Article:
Patrisha Wright is a disability rights activist and co-founder of the Disability Rights Education and Defense Fund.
"A thousand points of light in a broad and peaceful sky.” That’s how President George H.W. Bush described the United States in his nomination acceptance speech at the 1988 Republican National Convention. At the time, the statement was mysterious to many in America. But to the disability community, it became a beacon of hope.
The Americans With Disabilities Act became one of the symbols of what Bush thought our nation could be: a nation where people were respected for their abilities, not disregarded for their inabilities; where the marginalized could share their opinions, beliefs and experiences; where people who had been shut out could be heard; and where government could craft legislation that would right wrongs and open the doors of opportunity for its citizens.
Bush, who died late Friday, believed this. It wasn’t because the disability community was a voting bloc. It wasn’t for our generous fundraising. It was because it was the right thing to do.
Without his leadership, the ADA — the most expansive piece of civil rights legislation since the 1964 Civil Rights Act — would never have been a reality. What a novel idea: that Republicans and Democrats would work together to end second-class citizenship for people with disabilities. Or that people with disabilities should have control over their own lives — to work, to eat at a new restaurant or to go to the movies. In other words, that the law should guarantee a level of basic fairness. Americans today take this for granted.
None of us really knew why the president and parts of his administration supported the ADA. We just knew that Bush stood up to many of the naysayers in both his administration and Congress. When Congress moved to limit the ADA’s protection for people with HIV/AIDS, Bush stood firm. When Congress wanted to limit transportation coverage, Bush stood firm. He listened to all the issues and found compromises within, driven by his belief that the country “must not and will not rest until every man and woman with a dream has the means to achieve it.”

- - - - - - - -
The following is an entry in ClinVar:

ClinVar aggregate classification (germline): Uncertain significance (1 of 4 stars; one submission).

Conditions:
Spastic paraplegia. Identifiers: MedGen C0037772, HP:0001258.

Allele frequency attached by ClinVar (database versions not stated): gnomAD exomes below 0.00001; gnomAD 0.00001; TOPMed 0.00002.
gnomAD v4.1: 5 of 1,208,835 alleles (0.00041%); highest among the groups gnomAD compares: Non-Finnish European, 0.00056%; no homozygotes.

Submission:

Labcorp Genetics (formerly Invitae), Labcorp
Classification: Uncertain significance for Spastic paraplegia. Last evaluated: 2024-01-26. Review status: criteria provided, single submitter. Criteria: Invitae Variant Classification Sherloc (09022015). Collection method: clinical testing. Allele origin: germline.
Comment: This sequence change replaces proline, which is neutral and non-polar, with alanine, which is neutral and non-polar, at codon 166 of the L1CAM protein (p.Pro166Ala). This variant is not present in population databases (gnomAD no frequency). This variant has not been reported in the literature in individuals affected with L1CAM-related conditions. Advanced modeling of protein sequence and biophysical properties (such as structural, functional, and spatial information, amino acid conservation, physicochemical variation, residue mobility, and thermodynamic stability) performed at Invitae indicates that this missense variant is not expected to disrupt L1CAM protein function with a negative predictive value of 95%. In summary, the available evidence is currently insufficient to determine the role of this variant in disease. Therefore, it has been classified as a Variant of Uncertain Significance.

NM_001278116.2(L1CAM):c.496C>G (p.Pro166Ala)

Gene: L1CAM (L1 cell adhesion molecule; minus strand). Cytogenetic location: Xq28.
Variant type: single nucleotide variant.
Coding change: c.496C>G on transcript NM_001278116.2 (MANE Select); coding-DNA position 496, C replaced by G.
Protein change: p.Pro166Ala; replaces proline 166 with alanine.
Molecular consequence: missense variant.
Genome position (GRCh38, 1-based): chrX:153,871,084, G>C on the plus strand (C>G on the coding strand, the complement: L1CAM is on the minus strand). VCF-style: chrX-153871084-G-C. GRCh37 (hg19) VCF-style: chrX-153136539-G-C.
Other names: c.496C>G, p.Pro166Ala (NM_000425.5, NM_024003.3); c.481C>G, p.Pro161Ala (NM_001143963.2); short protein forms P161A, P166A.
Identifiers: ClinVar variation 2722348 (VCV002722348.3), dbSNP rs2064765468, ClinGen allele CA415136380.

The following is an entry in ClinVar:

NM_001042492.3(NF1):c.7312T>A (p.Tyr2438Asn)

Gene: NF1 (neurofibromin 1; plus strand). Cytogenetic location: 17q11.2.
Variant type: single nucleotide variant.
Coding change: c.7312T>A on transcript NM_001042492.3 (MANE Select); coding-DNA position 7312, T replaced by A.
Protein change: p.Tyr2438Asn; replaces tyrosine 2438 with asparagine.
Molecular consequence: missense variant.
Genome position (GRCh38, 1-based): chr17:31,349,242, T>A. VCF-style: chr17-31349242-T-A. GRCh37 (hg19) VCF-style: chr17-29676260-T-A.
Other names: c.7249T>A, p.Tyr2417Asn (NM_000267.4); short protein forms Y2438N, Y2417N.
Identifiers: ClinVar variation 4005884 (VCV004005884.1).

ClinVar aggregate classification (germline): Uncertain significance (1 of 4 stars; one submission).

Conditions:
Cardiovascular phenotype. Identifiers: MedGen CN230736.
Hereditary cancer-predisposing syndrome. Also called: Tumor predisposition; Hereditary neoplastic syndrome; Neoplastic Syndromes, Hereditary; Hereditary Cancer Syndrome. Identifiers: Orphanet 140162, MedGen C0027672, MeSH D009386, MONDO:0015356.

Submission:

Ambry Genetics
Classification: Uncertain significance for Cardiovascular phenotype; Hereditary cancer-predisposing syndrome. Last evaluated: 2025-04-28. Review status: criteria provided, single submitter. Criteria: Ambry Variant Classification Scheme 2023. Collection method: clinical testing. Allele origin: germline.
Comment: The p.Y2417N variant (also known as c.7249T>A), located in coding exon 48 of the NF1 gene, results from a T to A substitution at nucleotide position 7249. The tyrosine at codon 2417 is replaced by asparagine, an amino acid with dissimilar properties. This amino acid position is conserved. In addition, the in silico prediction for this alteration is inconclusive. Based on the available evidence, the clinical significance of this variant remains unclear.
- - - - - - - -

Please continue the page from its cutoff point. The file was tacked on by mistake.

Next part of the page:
I remember sitting next to Sen. Edward M. Kennedy (D-Mass.) on the lawn of the White House during the ADA’s signing ceremony as Bush compared it to the fall of the Berlin wall: “I sign legislation which takes a sledgehammer to another wall, one which has for too many generations separated Americans with disabilities from the freedom they could glimpse, but not grasp. Once again we rejoice as this barrier falls for claiming together we will not accept, we will not excuse, we will not tolerate discrimination in America.”
He was right. Architectural barriers were the first to fall here in the United States. People with disabilities were afforded the ability to travel freely. But our work is not done. Some 30 years later, we are still working to eliminate employment barriers, health and insurance barriers, education barriers and barriers to community living. Policy barriers still remain embedded in many government programs. We know that people of color and other marginalized people are still struggling to reap the benefits of the ADA.
Still, the law has changed not only the United States but also the world. The ADA became the inspiration and model for the U.N. Convention on the Rights of Persons with Disabilities. It also became a model throughout the world in countries large and small to pass similar legislation.
For me, in these times of rancor and mistrust, the legacy of “41” is not just the passage of the ADA but also how we got there. Bush offered true leadership, bringing together all the players — Republicans and Democrats, business leaders and disability leaders — to work for the America we can all believe in.
Thank you, President Bush.